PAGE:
Sunday, February 10, 2019

Homily at 8.00 at Coventry Cathedral

One of the things that I love best about the Sutherland tapestry of Christ in Glory is that human figure, standing between the pierced feet.
It looks so impossibly tiny there, though I’m told it actually measures 4’6” - tiny and rather vulnerable, though there is surely nowhere safer to be than nestled close to the Saviour of the World.

Nonetheless, it’s a pretty accurate representation of something that shines through both Old Testament and Gospel this morning...that sense of our own surpassing smallness when we find ourselves called by God…
“Woe is me” says Isaiah, “for I am a man of unclean lips” - while Peter is equally unenthusiastic
“Depart from me, for I am a sinful man”.

Coming up against God can do that to you.

The account of Isaiah’s call is often heard at ordination services, where that obedient “here I am, send me” is being played out in the lives of those coming to receive that sacrament.
It’s a day of joy, of new commitment and fresh empowerment…

But it didn’t feel that way at the outset, probably not for the ordinands (if my experience is anything to go by) – and certainly not for Isaiah nor for Peter.
I’m sure we can all sympathise.

Imagine that you’re here one morning, coming to worship as you do week on week when WHAM, suddenly everything before you slides away to make room for a vision of the heavenly court, a vision that sweeps you off your feet and sets you down with a completely new agenda.
That’s Isaiah’s story.
On an ordinary day, there in the Temple, the world rocks on its axis, and he’s commissioned to a new kind of ministry and heads off in response...with the assurance that he can expect nothing glamorous, nothing overtly successful.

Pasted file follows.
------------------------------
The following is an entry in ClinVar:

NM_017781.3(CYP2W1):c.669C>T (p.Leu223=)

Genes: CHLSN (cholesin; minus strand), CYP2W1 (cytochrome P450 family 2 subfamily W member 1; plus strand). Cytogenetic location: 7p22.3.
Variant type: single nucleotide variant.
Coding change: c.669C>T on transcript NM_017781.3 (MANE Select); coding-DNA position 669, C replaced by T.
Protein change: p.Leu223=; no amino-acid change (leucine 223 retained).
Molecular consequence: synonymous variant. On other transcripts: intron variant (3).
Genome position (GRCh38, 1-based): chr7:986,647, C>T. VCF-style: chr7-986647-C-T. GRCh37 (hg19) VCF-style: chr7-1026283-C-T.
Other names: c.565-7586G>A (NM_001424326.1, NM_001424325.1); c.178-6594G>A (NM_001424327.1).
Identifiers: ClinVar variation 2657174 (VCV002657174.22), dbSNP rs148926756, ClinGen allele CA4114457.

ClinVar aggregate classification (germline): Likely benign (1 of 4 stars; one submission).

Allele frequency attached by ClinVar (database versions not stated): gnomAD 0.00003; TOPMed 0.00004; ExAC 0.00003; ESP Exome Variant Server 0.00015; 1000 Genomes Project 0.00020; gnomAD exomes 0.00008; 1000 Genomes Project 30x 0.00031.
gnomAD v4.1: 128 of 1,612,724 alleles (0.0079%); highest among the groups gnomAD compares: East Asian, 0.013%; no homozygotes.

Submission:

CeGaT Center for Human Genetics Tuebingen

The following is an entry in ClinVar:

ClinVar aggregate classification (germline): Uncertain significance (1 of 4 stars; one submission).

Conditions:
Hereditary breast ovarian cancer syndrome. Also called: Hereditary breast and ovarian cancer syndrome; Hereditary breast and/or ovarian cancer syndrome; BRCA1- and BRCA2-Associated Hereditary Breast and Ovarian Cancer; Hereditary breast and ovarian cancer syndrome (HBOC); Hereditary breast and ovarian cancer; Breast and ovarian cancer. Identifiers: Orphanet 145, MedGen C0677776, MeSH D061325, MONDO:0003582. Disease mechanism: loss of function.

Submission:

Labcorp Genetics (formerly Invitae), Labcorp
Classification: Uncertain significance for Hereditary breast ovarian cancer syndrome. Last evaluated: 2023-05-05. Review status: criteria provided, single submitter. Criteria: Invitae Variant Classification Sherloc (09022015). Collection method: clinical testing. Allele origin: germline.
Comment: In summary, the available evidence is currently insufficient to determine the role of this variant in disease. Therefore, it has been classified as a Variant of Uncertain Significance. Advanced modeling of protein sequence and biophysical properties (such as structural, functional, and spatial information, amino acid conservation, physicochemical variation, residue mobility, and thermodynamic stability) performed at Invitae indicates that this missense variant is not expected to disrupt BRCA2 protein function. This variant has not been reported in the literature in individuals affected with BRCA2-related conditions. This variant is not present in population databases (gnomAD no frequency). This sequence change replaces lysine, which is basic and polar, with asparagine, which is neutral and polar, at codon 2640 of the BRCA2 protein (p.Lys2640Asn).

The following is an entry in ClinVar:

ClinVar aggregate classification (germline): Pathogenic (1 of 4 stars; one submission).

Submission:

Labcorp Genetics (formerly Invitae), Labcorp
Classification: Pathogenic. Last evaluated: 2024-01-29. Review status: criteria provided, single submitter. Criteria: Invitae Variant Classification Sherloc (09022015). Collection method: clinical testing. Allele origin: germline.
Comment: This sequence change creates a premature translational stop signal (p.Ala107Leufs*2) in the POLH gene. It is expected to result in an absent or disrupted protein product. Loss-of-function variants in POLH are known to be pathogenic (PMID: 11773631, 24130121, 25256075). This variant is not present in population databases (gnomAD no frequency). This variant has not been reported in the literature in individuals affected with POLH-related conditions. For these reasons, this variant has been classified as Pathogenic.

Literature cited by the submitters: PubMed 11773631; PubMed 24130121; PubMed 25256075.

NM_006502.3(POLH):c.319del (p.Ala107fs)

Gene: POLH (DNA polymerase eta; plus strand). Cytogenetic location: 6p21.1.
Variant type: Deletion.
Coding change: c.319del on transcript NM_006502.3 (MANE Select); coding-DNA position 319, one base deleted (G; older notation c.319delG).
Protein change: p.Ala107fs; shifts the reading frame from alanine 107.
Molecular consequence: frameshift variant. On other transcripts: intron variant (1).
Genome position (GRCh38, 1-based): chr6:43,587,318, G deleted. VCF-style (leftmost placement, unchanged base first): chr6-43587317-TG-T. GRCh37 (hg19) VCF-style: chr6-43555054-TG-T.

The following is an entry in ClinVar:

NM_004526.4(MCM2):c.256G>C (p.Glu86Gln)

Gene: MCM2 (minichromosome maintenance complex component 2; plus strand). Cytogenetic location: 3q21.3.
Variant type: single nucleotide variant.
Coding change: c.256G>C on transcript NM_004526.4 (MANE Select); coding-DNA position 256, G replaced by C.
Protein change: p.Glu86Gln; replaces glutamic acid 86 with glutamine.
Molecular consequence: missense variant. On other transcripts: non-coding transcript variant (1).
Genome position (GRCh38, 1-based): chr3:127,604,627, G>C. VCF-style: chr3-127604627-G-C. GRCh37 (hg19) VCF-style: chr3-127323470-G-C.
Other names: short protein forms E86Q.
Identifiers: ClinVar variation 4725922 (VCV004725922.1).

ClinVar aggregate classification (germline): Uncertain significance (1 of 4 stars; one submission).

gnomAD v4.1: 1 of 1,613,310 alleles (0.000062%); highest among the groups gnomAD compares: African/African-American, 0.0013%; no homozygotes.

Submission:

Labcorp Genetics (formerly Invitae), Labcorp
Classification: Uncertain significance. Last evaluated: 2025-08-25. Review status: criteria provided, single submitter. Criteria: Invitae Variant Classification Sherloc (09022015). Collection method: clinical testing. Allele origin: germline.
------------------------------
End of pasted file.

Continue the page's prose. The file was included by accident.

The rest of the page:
He is to be a prophet - unwelcome, unheard, misunderstood.

Oh joy!

And it’s not much better for Simon, soon to be Peter.
Instead of an experience at worship he’s ambushed by God at the day job – which isn’t going too well either.
For me, the equivalent setting would be in the midst of emails on a Wednesday morning. You’ll know your own context .
An unrewarding situation, in which the only option seems to be to plough on despite discouragement.
Probably on auto-pilot.

And then, at the end of a long night of disappointment, Simon is given fresh instructions, which will lead, little by little, to a complete, overwhelming transformation – and his response?

Isnt that fantastic? Isn’t it so exactly the way we feel when God starts making God’s presence known in our comfortably familiar lives.

We’re not that keen on change and we know that we don’t have much to offer...Yet God calls us, just as we are – seeing potential of which we are completely ignorant. Both Isaiah and Peter are given confidence by the very fact of their calling – but they know that actually they’re nothing special in themselves, understand that they are fully reliant on the grace of God and, with all their reservations, they are ready and willing to respond.

Jane Williams, writing on these passages, suggests that you and I might imagine it was easy for them– with their own special moments of revelation, to help them to grasp just how great is the power of God that is at work…
And certainly, Isaiah’s vision and the miracle that Peter witnesses as those empty empty nets are filled, give a glimpse of the tidal wave of creative power that will be unleashed at the Resurrection...but, she points out, Isaiah, Peter (and Paul) would look with envy on what we have seen of God’s power over two millennia, and wonder at our lack of faith.
Think about that.

Perhaps, like the human figure on the tapestry, we are sometimes too close to grasp what is going on.
Because God’s power is as much at work in the ordinary as in the high drama of Temple-shaking revelation.

Jeff Shrowder, a retired priest in Australia, wrote:

I went fishing - once:
dreary, even with a friend,
and we caught nothing.

Peter’s misgivings
I completely understand,
but he fished again.

Doing the ‘ordinary’
can sometimes grow to ‘beyond’
and overwhelming.

Be prepared, then…God is still active, still calling...If today you hear his voice, harden not your heart

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